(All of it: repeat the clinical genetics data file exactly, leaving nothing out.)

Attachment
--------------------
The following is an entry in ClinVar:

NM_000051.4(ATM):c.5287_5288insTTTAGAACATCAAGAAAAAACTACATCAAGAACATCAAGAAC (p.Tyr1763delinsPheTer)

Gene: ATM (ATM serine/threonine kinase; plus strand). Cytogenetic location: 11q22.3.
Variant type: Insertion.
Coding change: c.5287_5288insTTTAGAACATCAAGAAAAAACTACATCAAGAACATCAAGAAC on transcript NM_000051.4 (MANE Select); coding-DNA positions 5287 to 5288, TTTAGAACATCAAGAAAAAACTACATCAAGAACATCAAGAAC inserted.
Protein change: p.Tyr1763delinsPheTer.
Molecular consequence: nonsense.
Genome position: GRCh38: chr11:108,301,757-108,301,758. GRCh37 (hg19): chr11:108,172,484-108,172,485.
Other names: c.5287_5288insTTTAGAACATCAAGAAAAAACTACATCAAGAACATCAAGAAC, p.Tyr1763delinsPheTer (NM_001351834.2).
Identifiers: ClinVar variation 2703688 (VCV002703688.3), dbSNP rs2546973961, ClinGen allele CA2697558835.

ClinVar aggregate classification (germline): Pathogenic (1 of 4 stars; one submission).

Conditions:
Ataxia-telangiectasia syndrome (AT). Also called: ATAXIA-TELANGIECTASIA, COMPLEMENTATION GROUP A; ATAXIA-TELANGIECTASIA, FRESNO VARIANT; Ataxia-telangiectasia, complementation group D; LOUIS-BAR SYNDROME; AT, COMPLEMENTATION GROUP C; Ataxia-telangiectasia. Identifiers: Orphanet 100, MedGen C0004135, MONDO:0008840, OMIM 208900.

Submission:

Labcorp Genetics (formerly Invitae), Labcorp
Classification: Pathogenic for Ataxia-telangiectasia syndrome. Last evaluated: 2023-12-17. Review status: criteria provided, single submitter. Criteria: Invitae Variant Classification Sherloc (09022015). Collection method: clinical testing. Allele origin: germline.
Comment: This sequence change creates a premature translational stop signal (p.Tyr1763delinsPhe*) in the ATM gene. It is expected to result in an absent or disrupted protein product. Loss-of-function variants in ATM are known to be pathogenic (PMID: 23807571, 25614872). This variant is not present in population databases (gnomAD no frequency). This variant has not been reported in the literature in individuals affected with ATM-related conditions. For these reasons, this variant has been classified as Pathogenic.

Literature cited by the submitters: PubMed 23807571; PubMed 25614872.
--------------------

The following is an entry in ClinVar:

NM_000051.4(ATM):c.5287_5288insTTTAGAACATCAAGAAAAAACTACATCAAGAACATCAAGAAC (p.Tyr1763delinsPheTer)

Gene: ATM (ATM serine/threonine kinase; plus strand). Cytogenetic location: 11q22.3.
Variant type: Insertion.
Coding change: c.5287_5288insTTTAGAACATCAAGAAAAAACTACATCAAGAACATCAAGAAC on transcript NM_000051.4 (MANE Select); coding-DNA positions 5287 to 5288, TTTAGAACATCAAGAAAAAACTACATCAAGAACATCAAGAAC inserted.
Protein change: p.Tyr1763delinsPheTer.
Molecular consequence: nonsense.
Genome position: GRCh38: chr11:108,301,757-108,301,758. GRCh37 (hg19): chr11:108,172,484-108,172,485.
Other names: c.5287_5288insTTTAGAACATCAAGAAAAAACTACATCAAGAACATCAAGAAC, p.Tyr1763delinsPheTer (NM_001351834.2).
Identifiers: ClinVar variation 2703688 (VCV002703688.3), dbSNP rs2546973961, ClinGen allele CA2697558835.

ClinVar aggregate classification (germline): Pathogenic (1 of 4 stars; one submission).

Conditions:
Ataxia-telangiectasia syndrome (AT). Also called: ATAXIA-TELANGIECTASIA, COMPLEMENTATION GROUP A; ATAXIA-TELANGIECTASIA, FRESNO VARIANT; Ataxia-telangiectasia, complementation group D; LOUIS-BAR SYNDROME; AT, COMPLEMENTATION GROUP C; Ataxia-telangiectasia. Identifiers: Orphanet 100, MedGen C0004135, MONDO:0008840, OMIM 208900.

Submission:

Labcorp Genetics (formerly Invitae), Labcorp
Classification: Pathogenic for Ataxia-telangiectasia syndrome. Last evaluated: 2023-12-17. Review status: criteria provided, single submitter. Criteria: Invitae Variant Classification Sherloc (09022015). Collection method: clinical testing. Allele origin: germline.
Comment: This sequence change creates a premature translational stop signal (p.Tyr1763delinsPhe*) in the ATM gene. It is expected to result in an absent or disrupted protein product. Loss-of-function variants in ATM are known to be pathogenic (PMID: 23807571, 25614872). This variant is not present in population databases (gnomAD no frequency). This variant has not been reported in the literature in individuals affected with ATM-related conditions. For these reasons, this variant has been classified as Pathogenic.

Literature cited by the submitters: PubMed 23807571; PubMed 25614872.